R - Bartolo Colon
Once the ace of the Cleveland Indians, Bartolo Colon led the American League in wins as the Angels ace in 2005, but that October he blew out his rotator cuff in a playoff start against the Yankees, and since then he's been either hurt, awful or both. From 2006 to 2009, Colon posted a 5.18 ERA in 257 innings (an average of 64 a year) while allowing 1.5 home runs per nine innings for the Angels, Red Sox, and White Sox. His healthiest season during that stretch, 2007 in which he made 18 starts and threw 99 1/3 innings, was his worst (6.34 ERA). Last year, he sat out the entire season, largely because no one was desperate enough to call him. This year, the Yankees are desperate enough. Having seen Colon throwing in the low-90s in winter ball, they've brought the soon-to-be-38 year old into camp, but I wouldn't trust him as far as I can throw him (and I doubt I could even lift him). The reasons to stay away from Colon are legion. The reasons to give him a chance over any of the other arms, young or old, in camp, are non-existent. To put it simply, though he was once a far superior pitcher, at this point in his career, if you can still call it that, Colon is Sidney Ponson but older and with a lengthy injury history. Pass.
R - David Phelps
Not to be confused with the Christian Pop star, though he was drafted out of Notre Dame, a Catholic University, 24-year-old righty David Phelps is a groundballer with good control (2.0 BB/9 career) of a low-90s sinker that he compliments with a slider and a changeup. He's not a top prospect, but he's in that second-tier and might be the home grown product most ready for the majors after Nova. Phelps posted a 3.07 ERA and 4.38 K/BB in 11 starts and one relief appearance in his Triple-A debut last year and should very much be a part of the competition for the final two starts in the rotation.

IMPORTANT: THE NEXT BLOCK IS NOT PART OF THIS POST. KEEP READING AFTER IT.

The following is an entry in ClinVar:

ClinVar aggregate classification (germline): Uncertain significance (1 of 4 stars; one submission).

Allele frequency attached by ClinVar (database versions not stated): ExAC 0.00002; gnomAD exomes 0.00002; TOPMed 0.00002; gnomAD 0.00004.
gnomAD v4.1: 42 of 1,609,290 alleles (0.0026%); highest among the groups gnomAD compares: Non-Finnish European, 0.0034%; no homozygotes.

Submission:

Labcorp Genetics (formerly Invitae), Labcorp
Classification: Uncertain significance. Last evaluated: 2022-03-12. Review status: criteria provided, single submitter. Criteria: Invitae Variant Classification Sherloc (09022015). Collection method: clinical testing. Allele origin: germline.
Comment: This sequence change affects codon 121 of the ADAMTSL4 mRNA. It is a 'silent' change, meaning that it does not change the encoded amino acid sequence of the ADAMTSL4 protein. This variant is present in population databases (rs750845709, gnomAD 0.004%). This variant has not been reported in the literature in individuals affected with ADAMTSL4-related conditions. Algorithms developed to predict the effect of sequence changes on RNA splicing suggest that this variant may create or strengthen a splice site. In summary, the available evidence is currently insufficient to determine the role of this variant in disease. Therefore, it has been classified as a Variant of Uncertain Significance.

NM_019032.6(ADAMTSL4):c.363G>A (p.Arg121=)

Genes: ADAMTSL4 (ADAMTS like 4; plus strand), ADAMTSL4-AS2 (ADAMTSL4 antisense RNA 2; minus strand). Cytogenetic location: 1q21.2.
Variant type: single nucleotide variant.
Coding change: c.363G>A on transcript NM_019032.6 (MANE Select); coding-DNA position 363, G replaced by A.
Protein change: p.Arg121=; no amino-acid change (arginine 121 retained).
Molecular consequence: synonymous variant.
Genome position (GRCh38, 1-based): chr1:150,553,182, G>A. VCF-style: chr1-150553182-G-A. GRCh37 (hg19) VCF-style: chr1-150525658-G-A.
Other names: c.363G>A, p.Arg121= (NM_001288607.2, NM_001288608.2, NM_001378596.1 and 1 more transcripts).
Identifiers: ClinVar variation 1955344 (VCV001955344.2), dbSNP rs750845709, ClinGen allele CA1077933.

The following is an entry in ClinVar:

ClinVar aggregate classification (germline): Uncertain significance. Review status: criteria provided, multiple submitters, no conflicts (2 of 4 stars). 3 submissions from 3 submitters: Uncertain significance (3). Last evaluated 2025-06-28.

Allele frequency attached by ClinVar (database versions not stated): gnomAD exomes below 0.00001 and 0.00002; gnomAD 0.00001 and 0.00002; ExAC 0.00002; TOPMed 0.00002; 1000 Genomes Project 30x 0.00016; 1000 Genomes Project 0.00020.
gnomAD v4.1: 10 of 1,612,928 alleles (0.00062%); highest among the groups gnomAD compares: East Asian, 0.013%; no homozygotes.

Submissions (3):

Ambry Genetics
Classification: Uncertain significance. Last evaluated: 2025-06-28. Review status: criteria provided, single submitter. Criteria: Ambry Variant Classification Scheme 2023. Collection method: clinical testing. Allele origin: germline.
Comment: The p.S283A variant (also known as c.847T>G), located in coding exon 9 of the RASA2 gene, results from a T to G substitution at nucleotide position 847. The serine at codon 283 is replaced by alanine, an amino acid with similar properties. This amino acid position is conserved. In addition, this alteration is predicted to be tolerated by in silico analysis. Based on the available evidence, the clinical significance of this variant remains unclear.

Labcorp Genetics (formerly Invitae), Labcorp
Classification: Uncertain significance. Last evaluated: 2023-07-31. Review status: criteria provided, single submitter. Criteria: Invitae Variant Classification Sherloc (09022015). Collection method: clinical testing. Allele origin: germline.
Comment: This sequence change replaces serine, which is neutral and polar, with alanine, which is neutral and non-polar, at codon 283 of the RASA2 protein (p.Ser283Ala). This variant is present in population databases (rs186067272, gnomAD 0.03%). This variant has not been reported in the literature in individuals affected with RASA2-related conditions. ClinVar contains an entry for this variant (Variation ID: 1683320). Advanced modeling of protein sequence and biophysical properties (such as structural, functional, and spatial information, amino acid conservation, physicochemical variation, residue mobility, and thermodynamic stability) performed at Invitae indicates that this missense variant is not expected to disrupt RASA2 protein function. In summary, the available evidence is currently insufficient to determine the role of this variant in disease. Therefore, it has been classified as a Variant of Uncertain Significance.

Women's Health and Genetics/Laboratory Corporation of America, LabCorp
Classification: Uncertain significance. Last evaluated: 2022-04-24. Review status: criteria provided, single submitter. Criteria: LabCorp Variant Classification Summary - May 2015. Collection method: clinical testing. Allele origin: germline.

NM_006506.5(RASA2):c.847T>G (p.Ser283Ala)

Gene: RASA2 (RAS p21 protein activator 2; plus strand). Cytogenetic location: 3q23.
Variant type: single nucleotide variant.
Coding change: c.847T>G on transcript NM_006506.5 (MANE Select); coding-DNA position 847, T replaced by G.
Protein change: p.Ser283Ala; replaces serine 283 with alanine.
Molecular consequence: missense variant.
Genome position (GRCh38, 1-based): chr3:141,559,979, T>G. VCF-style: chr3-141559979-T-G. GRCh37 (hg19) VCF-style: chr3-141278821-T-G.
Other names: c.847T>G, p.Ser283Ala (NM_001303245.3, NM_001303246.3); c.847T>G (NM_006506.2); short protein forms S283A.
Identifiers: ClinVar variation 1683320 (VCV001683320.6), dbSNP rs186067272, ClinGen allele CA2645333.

R - D.J. Mitchell
A tenth-round pick out of Clemson in 2008, D.J. Mitchell shot through the Yankee system in just two professional seasons, opening in the Sally League in 2009 and finishing with three solid starts at Triple-A at the end of last season. A slight, right-handed groundballer, Mitchell, who will be 24 in May, features a sinker that sits around 90 miles per hour, can add a few extra ticks when he goes to his four-seamer, and compliments those pitches with an excellent changeup, but he lacks a proper third pitch, and his walk and strikeout rates have been converging as he has headed up the ladder (in 150 2/3 Double-A innings last year he had a 1.75 K/9). The Yankees will give him a chance to show improvement in the Triple-A rotation to start the year, but with the Killer Bs coming up behind him, he could be forced into the bullpen or traded before the year is out.